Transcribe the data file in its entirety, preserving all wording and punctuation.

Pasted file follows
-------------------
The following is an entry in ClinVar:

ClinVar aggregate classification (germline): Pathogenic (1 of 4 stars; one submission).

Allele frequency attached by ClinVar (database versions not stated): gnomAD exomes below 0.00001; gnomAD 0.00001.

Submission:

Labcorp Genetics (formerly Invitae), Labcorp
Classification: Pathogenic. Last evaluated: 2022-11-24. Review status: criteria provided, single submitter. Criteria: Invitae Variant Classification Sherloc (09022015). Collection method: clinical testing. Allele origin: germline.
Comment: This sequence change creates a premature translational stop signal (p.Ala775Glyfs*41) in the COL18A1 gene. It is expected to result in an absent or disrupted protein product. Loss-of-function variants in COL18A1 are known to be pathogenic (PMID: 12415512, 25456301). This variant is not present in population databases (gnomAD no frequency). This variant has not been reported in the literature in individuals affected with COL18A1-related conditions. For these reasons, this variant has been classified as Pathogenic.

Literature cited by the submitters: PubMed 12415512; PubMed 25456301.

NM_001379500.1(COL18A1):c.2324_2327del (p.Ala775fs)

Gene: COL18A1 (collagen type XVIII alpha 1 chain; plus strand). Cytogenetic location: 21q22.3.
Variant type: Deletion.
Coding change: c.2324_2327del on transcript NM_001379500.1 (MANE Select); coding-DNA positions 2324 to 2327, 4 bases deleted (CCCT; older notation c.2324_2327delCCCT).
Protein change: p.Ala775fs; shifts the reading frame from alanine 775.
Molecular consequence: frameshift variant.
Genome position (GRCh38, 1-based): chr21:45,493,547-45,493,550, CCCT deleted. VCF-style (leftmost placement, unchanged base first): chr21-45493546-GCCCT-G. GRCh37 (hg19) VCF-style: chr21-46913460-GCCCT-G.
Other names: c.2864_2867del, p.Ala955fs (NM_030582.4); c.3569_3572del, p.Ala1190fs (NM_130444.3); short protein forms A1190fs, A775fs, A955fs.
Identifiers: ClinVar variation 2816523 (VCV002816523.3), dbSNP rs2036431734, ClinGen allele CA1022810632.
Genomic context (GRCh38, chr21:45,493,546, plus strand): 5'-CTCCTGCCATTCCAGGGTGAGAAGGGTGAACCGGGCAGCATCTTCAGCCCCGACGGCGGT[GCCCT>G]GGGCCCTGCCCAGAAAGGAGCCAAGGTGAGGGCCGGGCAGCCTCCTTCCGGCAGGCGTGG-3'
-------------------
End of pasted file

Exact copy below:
The following is an entry in ClinVar:

ClinVar aggregate classification (germline): Pathogenic (1 of 4 stars; one submission).

Allele frequency attached by ClinVar (database versions not stated): gnomAD exomes below 0.00001; gnomAD 0.00001.

Submission:

Labcorp Genetics (formerly Invitae), Labcorp
Classification: Pathogenic. Last evaluated: 2022-11-24. Review status: criteria provided, single submitter. Criteria: Invitae Variant Classification Sherloc (09022015). Collection method: clinical testing. Allele origin: germline.
Comment: This sequence change creates a premature translational stop signal (p.Ala775Glyfs*41) in the COL18A1 gene. It is expected to result in an absent or disrupted protein product. Loss-of-function variants in COL18A1 are known to be pathogenic (PMID: 12415512, 25456301). This variant is not present in population databases (gnomAD no frequency). This variant has not been reported in the literature in individuals affected with COL18A1-related conditions. For these reasons, this variant has been classified as Pathogenic.

Literature cited by the submitters: PubMed 12415512; PubMed 25456301.

NM_001379500.1(COL18A1):c.2324_2327del (p.Ala775fs)

Gene: COL18A1 (collagen type XVIII alpha 1 chain; plus strand). Cytogenetic location: 21q22.3.
Variant type: Deletion.
Coding change: c.2324_2327del on transcript NM_001379500.1 (MANE Select); coding-DNA positions 2324 to 2327, 4 bases deleted (CCCT; older notation c.2324_2327delCCCT).
Protein change: p.Ala775fs; shifts the reading frame from alanine 775.
Molecular consequence: frameshift variant.
Genome position (GRCh38, 1-based): chr21:45,493,547-45,493,550, CCCT deleted. VCF-style (leftmost placement, unchanged base first): chr21-45493546-GCCCT-G. GRCh37 (hg19) VCF-style: chr21-46913460-GCCCT-G.
Other names: c.2864_2867del, p.Ala955fs (NM_030582.4); c.3569_3572del, p.Ala1190fs (NM_130444.3); short protein forms A1190fs, A775fs, A955fs.
Identifiers: ClinVar variation 2816523 (VCV002816523.3), dbSNP rs2036431734, ClinGen allele CA1022810632.
Genomic context (GRCh38, chr21:45,493,546, plus strand): 5'-CTCCTGCCATTCCAGGGTGAGAAGGGTGAACCGGGCAGCATCTTCAGCCCCGACGGCGGT[GCCCT>G]GGGCCCTGCCCAGAAAGGAGCCAAGGTGAGGGCCGGGCAGCCTCCTTCCGGCAGGCGTGG-3'